Take out a few minutes of your time and vote for this truly innovative and inspiring initiative!

Me and the Mosque

turkey mosque
The beautiful Sakirin mosque in Istanbul built by a female designer, Zeynep Fadillioglu, who made sure the women had equal access to the space and facilities.

There are some things that just stick in your memory and form a part of your subconscious– almost a lens through which you view the world, having forgotten when or even if you had put it on.

This past Friday, I became conscious of one such lens that I carry around with me when I went to Wembley mosque after a long time. I felt like I didn’t gain much from my prayer because of the cramped space and less-than-perfect shape the women’s room and outer courtyard was in (I haven’t seen the men’s side, so I have no idea what it’s like). If it had just been the superficialities of it, I might have been more compromising and understanding, but for me it struck a deeper nerve. It reminded me of all the times I’ve gone to a mosque and been unhappy with the facilities provided to women. So much so that sometimes I’m overly critical even when the facilities for men are just as bad (as Asim attests is the case at Wembley mosque. Or in other words, “it’s nothing personal against women, don’t be so over-sensitive”). Wembley mosque is tiny and insufficient for the number of people who come to pray. I was standing outside and entirely missed the khutbah in just trying to figure out whether I should wait outside or go in or wait for the next prayer that would be in 20 minutes.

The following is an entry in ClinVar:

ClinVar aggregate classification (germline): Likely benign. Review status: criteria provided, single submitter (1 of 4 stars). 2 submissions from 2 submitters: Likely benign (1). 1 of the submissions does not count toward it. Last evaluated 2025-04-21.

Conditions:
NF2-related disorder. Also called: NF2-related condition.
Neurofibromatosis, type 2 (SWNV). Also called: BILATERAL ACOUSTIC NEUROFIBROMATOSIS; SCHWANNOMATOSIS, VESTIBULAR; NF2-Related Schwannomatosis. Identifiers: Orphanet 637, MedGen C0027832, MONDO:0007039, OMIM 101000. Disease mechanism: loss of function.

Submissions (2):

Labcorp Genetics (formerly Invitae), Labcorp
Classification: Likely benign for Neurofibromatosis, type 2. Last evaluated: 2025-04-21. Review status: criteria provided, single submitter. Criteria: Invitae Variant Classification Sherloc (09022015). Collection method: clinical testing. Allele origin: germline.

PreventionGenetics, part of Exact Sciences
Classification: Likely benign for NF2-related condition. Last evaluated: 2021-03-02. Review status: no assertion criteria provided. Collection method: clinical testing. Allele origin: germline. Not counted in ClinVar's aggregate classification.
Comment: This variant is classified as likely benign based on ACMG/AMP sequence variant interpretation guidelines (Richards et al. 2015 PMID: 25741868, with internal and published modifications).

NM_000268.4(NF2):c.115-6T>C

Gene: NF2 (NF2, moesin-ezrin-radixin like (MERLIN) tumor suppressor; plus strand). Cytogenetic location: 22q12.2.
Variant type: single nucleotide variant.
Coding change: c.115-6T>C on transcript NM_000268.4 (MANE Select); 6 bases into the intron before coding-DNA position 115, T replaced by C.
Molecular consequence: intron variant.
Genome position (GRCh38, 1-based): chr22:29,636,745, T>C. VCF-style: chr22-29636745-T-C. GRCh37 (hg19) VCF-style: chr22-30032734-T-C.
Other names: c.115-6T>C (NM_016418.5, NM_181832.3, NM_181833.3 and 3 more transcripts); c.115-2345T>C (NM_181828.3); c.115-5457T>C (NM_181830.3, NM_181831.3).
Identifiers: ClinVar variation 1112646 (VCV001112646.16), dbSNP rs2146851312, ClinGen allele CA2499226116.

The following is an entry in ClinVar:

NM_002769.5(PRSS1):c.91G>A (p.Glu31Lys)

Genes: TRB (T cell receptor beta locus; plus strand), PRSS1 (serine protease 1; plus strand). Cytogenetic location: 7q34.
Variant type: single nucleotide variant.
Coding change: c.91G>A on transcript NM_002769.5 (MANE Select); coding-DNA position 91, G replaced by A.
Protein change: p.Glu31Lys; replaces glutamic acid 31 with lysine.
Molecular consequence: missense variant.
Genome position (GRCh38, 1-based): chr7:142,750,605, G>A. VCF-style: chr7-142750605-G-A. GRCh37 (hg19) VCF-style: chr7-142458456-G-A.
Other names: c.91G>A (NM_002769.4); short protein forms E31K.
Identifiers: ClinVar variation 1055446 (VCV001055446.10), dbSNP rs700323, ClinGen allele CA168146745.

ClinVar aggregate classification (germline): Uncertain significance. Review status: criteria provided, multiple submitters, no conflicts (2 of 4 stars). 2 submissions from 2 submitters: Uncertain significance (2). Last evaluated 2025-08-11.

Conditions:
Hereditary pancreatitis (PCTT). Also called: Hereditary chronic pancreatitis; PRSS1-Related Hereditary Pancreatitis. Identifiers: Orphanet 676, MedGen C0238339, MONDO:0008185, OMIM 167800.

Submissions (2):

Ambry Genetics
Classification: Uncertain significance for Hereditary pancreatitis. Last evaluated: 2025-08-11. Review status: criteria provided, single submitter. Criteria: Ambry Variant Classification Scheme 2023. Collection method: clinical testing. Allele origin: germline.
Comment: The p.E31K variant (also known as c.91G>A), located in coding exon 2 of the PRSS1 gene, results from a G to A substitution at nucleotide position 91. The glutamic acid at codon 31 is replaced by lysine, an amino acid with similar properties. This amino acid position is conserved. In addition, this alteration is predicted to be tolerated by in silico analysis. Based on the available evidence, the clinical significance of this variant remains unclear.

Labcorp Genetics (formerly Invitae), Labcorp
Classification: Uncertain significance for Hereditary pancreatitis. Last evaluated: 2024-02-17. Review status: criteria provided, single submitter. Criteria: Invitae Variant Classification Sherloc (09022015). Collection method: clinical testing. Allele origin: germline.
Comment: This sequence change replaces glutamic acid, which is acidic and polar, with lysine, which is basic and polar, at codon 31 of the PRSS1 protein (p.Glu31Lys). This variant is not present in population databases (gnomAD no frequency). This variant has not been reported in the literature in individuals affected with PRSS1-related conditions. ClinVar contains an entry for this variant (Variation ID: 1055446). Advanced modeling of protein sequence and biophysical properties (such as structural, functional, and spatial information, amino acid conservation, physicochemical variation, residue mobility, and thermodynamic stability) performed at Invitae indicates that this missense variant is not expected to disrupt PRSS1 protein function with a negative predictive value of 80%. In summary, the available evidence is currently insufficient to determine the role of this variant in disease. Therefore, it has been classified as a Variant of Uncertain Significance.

It’s hard for me to articulate all the things that annoyed me but for a start let me recount my experience of ‘brothers’ at mosques. Either they’re overly helpful telling me to “Try to squeeze in, Jazakallah” when I’m waiting outside for the next prayer to start…or they’re not at all helpful; crowding out all the exits in the courtyard because they are more in number. Even though they see a small group of women inching towards the exit, they don’t have the patience to wait and let them cross– knowing well that we can’t or won’t jostle and elbow our way through. I was stubborn (read: dheet and besharam) enough to walk into the throng and loudly exclaim “excuse me” whereby some old gentleman said “let the ladies cross please”, but other than my other big African sisters who followed my example, I doubt many other women would have done that. It’s a small incident, but it put me in a foul mood.

On the way back recounting this to Asim, he thought I was being a bit over critical since the major issue was that of the size of the mosque and the resources available to them rather than sexist attitudes. I wondered why I was never able to let go of this critical stance that I carried with me into mosques and why I was always analyzing the facilities for women rather than just focusing on my prayer. Sometimes I worry I probably get no spiritual benefit of going to a mosque and just get hung up on this aspect.